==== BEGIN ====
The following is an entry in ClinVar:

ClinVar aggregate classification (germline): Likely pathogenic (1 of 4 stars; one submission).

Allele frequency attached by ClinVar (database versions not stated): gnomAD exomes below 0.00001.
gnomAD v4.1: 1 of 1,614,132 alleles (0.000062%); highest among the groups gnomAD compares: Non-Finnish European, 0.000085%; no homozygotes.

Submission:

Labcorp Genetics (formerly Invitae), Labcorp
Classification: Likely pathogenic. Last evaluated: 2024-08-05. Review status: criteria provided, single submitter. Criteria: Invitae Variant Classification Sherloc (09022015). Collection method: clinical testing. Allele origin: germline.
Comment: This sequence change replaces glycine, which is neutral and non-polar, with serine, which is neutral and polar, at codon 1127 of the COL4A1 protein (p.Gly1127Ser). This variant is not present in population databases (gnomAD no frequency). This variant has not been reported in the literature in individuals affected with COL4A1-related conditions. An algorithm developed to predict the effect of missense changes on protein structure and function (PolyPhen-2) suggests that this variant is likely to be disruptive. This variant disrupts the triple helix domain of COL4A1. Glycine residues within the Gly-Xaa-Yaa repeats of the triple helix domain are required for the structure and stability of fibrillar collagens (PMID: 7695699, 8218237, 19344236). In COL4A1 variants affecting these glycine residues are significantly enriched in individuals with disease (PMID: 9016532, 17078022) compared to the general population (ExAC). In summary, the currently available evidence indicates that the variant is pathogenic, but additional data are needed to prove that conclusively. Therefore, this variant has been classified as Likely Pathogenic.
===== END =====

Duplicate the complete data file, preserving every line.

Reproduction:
The following is an entry in ClinVar:

ClinVar aggregate classification (germline): Likely pathogenic (1 of 4 stars; one submission).

Allele frequency attached by ClinVar (database versions not stated): gnomAD exomes below 0.00001.
gnomAD v4.1: 1 of 1,614,132 alleles (0.000062%); highest among the groups gnomAD compares: Non-Finnish European, 0.000085%; no homozygotes.

Submission:

Labcorp Genetics (formerly Invitae), Labcorp
Classification: Likely pathogenic. Last evaluated: 2024-08-05. Review status: criteria provided, single submitter. Criteria: Invitae Variant Classification Sherloc (09022015). Collection method: clinical testing. Allele origin: germline.
Comment: This sequence change replaces glycine, which is neutral and non-polar, with serine, which is neutral and polar, at codon 1127 of the COL4A1 protein (p.Gly1127Ser). This variant is not present in population databases (gnomAD no frequency). This variant has not been reported in the literature in individuals affected with COL4A1-related conditions. An algorithm developed to predict the effect of missense changes on protein structure and function (PolyPhen-2) suggests that this variant is likely to be disruptive. This variant disrupts the triple helix domain of COL4A1. Glycine residues within the Gly-Xaa-Yaa repeats of the triple helix domain are required for the structure and stability of fibrillar collagens (PMID: 7695699, 8218237, 19344236). In COL4A1 variants affecting these glycine residues are significantly enriched in individuals with disease (PMID: 9016532, 17078022) compared to the general population (ExAC). In summary, the currently available evidence indicates that the variant is pathogenic, but additional data are needed to prove that conclusively. Therefore, this variant has been classified as Likely Pathogenic.